We surveyed hundreds of current students and recent grads on AfterCollege to get the scoop on the job search and your recruiting efforts from their perspective.
This is what they had to say about how they look for jobs and learn about openings, their experience with career fairs and info sessions, and some of the most common pain points of the job search process.
Which part of the job application process is most difficult?
- Deciding which positions to apply for: 24.2%
- Preparing résumé & cover letter: 29.4%
- Job interview: 33.8%
- Salary negotiation: 8.6%
- Other: 4.2%
Some note-worthy write-in answers included “Requesting my professors to write a rec for me over and over,” “Everything requiring 3+ years of experience I don’t have and can’t get without already having 3+ years of experience,” and “Figuring out where to live.”
What could companies do to make the job application process easier?
- Make job descriptions less confusing: 9.7%
- Respond to applicants more quickly: 56.4%
- Simplify the interview process: 9%
- Eliminate cover letters: 21.8%
- Other: 3.1%
Respondents also added “Take out the ‘minimum one-year experience’ and hire new grads!” “Accept standardized formats of résumés to eliminate tedious manual entry of information,” and “Simplify the application process on their websites.”
What’s the main way you find out about job openings?
- Searching job boards: 56.1%
- Visiting a company’s website: 19.3%
- Attending career fairs or info sessions on campus: 10.1%
- Through friends or acquaintances: 11.5%
- Other: 3.1%
Notable write-in answers included “Recruiters contacting me,” “Email notification,” and “Social media.”
What do you like least about career fairs?
- They’re too crowded and I can’t talk to the companies I’m interested in: 38.5%
- The company representatives are rude or uninterested in me: 11%
- There’s too much going on and it’s hard to stay focused: 19.1%
- I don’t know—I’ve never been to a career fair: 26.1%
- Other: 5.4%
Other answers included “Career fairs I have attended tend to not cater to my career field,” “It is difficult to make a personal connection with your potential future employer while amongst so many others who are vying for the same job opportunities. Basically I find it difficult to make an effective first impression in order to separate myself from all the other candidates and make them remember me when they begin sorting résumés and scheduling interviews,” and “The career fairs are overcrowded and when you arrive the representatives simply tell you to go to the company website to apply for the jobs, which defeats the purpose of meeting face-to-face.”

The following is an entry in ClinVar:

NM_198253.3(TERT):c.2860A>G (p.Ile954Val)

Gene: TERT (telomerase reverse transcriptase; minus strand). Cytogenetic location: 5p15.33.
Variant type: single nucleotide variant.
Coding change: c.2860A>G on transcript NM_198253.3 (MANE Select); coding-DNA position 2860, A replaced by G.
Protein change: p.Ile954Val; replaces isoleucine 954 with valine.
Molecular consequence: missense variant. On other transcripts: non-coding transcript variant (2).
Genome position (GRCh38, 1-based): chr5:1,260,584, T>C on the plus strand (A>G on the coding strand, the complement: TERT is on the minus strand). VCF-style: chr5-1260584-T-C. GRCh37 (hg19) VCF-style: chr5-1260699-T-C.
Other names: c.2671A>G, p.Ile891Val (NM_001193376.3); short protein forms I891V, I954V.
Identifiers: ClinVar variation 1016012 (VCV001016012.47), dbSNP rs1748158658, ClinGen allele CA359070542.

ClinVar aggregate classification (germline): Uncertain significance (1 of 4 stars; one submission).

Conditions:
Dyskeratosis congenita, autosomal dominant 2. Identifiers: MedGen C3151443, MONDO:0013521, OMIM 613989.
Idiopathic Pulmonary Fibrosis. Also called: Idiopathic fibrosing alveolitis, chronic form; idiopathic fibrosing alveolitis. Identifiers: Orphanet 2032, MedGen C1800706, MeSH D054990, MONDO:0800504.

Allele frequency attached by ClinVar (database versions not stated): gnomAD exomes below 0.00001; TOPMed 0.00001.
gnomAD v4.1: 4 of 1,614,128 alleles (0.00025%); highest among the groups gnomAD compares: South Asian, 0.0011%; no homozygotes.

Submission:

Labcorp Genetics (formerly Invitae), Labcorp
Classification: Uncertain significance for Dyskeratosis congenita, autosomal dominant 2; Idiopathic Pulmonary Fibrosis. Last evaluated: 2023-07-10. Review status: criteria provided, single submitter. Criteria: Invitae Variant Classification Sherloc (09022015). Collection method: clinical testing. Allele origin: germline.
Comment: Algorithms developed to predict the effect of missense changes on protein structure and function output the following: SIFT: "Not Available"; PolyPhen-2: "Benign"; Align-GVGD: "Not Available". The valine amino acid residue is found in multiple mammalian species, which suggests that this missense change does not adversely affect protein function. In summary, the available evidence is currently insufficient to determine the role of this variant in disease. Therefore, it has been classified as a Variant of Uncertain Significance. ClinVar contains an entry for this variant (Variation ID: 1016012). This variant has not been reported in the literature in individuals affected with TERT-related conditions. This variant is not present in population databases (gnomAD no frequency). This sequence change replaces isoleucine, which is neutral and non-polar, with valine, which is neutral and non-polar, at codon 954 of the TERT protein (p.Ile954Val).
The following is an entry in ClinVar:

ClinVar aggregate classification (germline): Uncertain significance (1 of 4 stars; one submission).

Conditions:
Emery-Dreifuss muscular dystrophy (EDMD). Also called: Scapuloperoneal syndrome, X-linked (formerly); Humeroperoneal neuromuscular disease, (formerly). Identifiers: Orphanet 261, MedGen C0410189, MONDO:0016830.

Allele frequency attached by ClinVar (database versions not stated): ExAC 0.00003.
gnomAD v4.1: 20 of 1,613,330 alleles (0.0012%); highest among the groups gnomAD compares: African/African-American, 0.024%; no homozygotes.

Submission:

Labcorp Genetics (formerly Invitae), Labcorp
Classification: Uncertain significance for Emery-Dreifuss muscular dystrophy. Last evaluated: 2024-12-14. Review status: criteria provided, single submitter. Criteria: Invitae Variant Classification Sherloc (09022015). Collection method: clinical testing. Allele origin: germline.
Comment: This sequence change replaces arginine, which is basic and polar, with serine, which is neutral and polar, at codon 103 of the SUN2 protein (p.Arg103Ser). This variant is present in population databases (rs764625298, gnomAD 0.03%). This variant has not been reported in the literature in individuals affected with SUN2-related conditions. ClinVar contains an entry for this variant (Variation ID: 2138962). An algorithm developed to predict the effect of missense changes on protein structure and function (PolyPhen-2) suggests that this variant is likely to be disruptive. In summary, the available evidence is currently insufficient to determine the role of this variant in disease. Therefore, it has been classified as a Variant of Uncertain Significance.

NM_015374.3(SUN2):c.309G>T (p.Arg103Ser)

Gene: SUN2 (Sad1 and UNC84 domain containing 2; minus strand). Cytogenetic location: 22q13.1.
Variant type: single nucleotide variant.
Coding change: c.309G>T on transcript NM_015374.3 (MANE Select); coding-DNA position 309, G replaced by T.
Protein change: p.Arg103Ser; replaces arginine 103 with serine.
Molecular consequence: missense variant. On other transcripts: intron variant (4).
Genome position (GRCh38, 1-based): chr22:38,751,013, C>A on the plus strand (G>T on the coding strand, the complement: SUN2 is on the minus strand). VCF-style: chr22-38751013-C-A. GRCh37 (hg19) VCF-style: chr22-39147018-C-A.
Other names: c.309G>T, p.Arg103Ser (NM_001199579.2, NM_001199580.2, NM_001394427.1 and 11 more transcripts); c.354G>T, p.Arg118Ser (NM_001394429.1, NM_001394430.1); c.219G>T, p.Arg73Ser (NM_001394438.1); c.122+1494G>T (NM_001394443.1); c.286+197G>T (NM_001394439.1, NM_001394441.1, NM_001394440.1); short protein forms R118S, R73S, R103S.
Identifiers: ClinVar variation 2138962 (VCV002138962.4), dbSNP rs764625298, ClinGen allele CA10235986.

What do you like least about company info sessions?
- They’re too long: 11.7%
- They’re boring: 9.3%
- They’re about a part of the company I’m not interested in: 8.8%
- I don’t know—I’ve never been to a company info session: 67.2%
- Other: 2.9%
Other answers included “They have little information that we don’t already know,” “Impersonal,” “They always direct you to their website, never give substantial information,” and “They focus more on a broad overview of the company instead of the day-to-day details within the actual company.” This confirms one of the points Mary Scott of Scott Resource Group brought up in her interview about recruiting toxic practices: “Students want to interact and hear the representatives’ stories and what they’re working on at the company, in a very granular way.”
However, a few students chose to write in positive reviews: “They are very informative. Love learning.” and “Personally, I like company information sessions. I have only been to very brief ones, but they have been intriguing and helpful in learning about the company.” So take heart—some students are actually listening!
What’s the most important factor to you when deciding where to apply?
- I think it’s a cool company: 14.6%
- I care about what the company does: 71.3%
- I’ve had a good experience with the company in the past: 3.3%
- Someone I know works there or used to work there: 2.6%
- Other: 8.1%
Notable write-in answers included “The company must align with my personal values and beliefs,” “Benefits. Specifically looking for good Retirement and Healthcare plans,” “Somewhere that will allow me to expand my knowledge even though my work experience is limited,” “Company culture and internal growth,” and “Location.”
A few stand-out points to keep in mind:
- Lack of communication throughout the application process is a pain point
- Career fair and info session attendees STRONGLY dislike being told to visit the company website
- Many current students and recent grads are confused by job descriptions that claim to be entry-level but require several years of experience
- A significant majority of students have never attended info sessions
- Students do about 75% of their job search online
- Gen Y applicants CRAVE personal connection. They want to feel connected to what a company is doing and also to the people who represent that company.
The next step: Can you use any of this information to improve the student/recent grad experience with your company and its application process? Maybe you could update your job descriptions to clarify that volunteer or internship experience will be considered or that candidates who are still in college or recently graduated are encouraged to apply.
Or you and your team could make a list of the most common requests you hear from students and come up with ideal ways to answer without referring them to your website.